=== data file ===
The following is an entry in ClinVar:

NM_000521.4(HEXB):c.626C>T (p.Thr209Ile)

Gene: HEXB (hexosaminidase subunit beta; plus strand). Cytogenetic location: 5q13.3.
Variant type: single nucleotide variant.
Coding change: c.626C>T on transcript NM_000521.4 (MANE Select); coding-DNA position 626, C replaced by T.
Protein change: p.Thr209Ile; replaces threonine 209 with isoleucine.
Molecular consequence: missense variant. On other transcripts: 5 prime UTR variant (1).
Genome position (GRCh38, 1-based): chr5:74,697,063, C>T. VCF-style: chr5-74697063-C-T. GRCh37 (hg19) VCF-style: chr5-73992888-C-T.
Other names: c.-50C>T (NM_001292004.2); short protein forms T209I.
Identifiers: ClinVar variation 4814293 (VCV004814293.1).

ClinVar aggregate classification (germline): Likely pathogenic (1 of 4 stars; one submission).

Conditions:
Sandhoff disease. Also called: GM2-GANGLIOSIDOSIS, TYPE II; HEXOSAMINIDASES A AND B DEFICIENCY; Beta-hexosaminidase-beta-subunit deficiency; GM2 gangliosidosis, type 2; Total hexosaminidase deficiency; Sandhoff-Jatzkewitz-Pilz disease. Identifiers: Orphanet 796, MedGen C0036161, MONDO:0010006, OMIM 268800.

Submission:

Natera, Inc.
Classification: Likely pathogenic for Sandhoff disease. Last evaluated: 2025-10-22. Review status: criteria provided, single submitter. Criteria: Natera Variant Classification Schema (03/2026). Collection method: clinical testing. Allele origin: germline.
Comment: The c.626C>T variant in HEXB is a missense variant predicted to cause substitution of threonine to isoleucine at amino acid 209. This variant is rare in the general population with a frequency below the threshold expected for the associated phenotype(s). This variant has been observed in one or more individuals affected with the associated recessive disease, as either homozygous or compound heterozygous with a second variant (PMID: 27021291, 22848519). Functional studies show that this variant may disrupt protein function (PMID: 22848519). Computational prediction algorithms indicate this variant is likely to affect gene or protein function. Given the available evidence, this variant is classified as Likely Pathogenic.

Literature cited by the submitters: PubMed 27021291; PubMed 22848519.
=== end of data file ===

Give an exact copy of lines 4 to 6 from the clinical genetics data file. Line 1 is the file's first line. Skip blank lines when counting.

Variant type: single nucleotide variant.
Coding change: c.626C>T on transcript NM_000521.4 (MANE Select); coding-DNA position 626, C replaced by T.
Protein change: p.Thr209Ile; replaces threonine 209 with isoleucine.